As U.S. utilities made projections for the summer months and predicted there would be enough capacity to meet demand with no outages, Mother Nature seemed to have other plans.
On Friday, June 29, 2012, a major storm sprang out of the Midwest and assaulted the Mid-Atlantic states. The storm, called a “derecho,” which means “straight” in Spanish, moved quickly but with hurricane-force winds. Utilities had little time to prepare.
The region—specifically, Ohio, West Virginia, Pennsylvania, Virginia, Maryland, New Jersey, Delaware and Washington, D.C.—took the brunt of the storm, knocking millions of utility customers offline. Virginia, Maryland and Washington, D.C., declared states of emergency.
Recovery efforts mounted after the storm passed with crews facing a Herculean task. Most utilities estimated full restoration of service would take more than one week. Pepco, the utility serving Maryland and the District of Columbia, could only offer customers the blanket estimation of 90 percent restored by the following Friday, July 6, at 11 p.m.
Adding to the discomfort of the residents who lost power, most of the region endured a record-setting heat wave that spawned the derecho, and many suffered the aftermath and 100-degree temperatures with no air conditioning.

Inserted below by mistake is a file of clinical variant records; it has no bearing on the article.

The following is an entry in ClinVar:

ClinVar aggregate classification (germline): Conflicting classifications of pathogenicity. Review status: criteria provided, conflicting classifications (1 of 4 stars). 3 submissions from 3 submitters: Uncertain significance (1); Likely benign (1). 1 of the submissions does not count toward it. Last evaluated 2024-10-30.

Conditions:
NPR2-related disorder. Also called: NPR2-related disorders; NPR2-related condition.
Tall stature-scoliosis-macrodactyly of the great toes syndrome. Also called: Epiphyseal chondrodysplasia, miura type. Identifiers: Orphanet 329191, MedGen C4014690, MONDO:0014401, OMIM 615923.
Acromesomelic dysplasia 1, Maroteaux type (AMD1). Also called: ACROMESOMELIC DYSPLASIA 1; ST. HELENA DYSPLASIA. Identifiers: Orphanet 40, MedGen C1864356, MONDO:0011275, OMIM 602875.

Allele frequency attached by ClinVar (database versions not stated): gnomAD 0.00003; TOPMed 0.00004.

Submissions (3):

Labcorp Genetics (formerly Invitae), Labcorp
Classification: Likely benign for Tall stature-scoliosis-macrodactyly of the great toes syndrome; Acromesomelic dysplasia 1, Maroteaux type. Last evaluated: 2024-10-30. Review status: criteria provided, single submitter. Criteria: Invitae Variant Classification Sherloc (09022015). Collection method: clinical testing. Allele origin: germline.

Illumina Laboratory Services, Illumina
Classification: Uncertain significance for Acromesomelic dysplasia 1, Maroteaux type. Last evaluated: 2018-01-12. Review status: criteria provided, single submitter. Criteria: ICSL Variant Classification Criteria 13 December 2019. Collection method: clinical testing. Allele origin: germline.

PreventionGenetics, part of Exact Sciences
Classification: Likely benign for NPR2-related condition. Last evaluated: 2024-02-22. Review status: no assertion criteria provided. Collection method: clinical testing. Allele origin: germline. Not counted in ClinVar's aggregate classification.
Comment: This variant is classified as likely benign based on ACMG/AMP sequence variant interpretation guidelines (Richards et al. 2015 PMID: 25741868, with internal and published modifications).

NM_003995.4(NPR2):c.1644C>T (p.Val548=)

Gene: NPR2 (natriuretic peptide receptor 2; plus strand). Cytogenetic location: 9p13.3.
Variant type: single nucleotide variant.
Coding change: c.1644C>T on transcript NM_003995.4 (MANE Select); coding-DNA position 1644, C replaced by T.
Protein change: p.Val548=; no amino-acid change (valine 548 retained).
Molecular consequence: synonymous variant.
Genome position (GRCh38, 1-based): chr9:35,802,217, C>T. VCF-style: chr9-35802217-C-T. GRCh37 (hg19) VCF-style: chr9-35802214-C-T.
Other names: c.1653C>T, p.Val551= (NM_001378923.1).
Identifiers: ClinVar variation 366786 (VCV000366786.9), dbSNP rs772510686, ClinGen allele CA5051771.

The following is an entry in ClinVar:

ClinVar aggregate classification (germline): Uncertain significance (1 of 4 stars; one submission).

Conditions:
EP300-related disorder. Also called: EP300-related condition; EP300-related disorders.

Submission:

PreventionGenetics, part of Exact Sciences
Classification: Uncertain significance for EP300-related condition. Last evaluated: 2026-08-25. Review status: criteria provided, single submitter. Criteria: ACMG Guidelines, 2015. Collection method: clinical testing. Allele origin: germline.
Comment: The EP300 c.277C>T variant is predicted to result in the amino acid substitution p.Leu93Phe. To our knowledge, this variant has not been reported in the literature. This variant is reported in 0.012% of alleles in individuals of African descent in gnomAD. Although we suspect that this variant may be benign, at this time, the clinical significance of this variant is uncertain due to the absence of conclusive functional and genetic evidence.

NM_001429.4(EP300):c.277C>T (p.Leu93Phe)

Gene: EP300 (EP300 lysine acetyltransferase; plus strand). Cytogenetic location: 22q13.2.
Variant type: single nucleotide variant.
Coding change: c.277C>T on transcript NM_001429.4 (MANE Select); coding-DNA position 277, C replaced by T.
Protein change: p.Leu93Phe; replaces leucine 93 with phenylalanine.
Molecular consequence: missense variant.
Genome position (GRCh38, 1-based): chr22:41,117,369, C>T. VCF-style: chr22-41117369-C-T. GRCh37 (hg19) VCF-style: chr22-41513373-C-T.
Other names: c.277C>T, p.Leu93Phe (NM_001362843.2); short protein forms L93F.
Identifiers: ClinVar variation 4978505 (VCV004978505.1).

As temperatures soared, the affected states recorded dozens of heat-related deaths, placing even more pressure on crews to get customers back online quickly. Though the deaths could not be directly attributable to the power loss brought on by the storm, the Department of Health officials reported finding many of the bodies in homes without air conditioning. Maryland alone reported 18 heat-related deaths during the heat wave in the week following the storm.
Vital service outages weren’t limited to electricity. Northern Virginia experienced disruptions to its 911 emergency service, requiring a response from Verizon. The storm knocked out both the primary and backup power to a Verizon facility in Arlington, Va., disrupting 911 service in Arlington, Fairfax, and Prince William counties and the city of Manassas, all in Virginia. Calls began going through the day after the storm, but operators could not see callers’ locations until Monday. One death was reported as a direct result of the outage, and authorities expressed displeasure with the system’s redundancies.
Water services also were affected. Washington Suburban Sanitary Commission customers in Maryland’s two largest counties faced mandatory water restrictions because the storm knocked out power to two water filtration plants and other facilities.
Most utilities finished restoration in approximately a week, but in some areas, outages lingered. Ten days after the storm, Appalachian Power, which serves West Virginia and Virginia, still had 45,000 customers offline.
Support crews came from Missouri, Oklahoma and New Brunswick, Canada. Utilities had to pull from atypical areas because the disaster was so widespread.
With restoration complete, officials looked toward the future, and D.C. Council Member Mary Cheh announced a proposal to require Pepco to bury more power lines in the area in an attempt to prevent such a confluence of events from happening again.